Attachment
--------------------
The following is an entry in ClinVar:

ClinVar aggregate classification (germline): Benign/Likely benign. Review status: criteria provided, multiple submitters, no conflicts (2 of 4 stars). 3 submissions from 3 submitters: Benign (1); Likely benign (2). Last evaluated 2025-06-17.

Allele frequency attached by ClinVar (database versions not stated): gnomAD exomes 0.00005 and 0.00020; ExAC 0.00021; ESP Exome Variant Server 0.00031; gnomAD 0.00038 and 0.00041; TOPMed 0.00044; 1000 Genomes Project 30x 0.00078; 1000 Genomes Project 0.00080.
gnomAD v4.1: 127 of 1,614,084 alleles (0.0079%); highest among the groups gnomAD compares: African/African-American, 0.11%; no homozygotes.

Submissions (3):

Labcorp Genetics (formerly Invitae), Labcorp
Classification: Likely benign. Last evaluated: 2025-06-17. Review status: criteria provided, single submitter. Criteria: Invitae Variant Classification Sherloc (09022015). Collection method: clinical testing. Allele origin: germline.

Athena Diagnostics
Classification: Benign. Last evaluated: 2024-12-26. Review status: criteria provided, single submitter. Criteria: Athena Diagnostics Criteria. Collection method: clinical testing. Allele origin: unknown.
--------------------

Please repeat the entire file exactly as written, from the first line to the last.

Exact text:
The following is an entry in ClinVar:

ClinVar aggregate classification (germline): Benign/Likely benign. Review status: criteria provided, multiple submitters, no conflicts (2 of 4 stars). 3 submissions from 3 submitters: Benign (1); Likely benign (2). Last evaluated 2025-06-17.

Allele frequency attached by ClinVar (database versions not stated): gnomAD exomes 0.00005 and 0.00020; ExAC 0.00021; ESP Exome Variant Server 0.00031; gnomAD 0.00038 and 0.00041; TOPMed 0.00044; 1000 Genomes Project 30x 0.00078; 1000 Genomes Project 0.00080.
gnomAD v4.1: 127 of 1,614,084 alleles (0.0079%); highest among the groups gnomAD compares: African/African-American, 0.11%; no homozygotes.

Submissions (3):

Labcorp Genetics (formerly Invitae), Labcorp
Classification: Likely benign. Last evaluated: 2025-06-17. Review status: criteria provided, single submitter. Criteria: Invitae Variant Classification Sherloc (09022015). Collection method: clinical testing. Allele origin: germline.

Athena Diagnostics
Classification: Benign. Last evaluated: 2024-12-26. Review status: criteria provided, single submitter. Criteria: Athena Diagnostics Criteria. Collection method: clinical testing. Allele origin: unknown.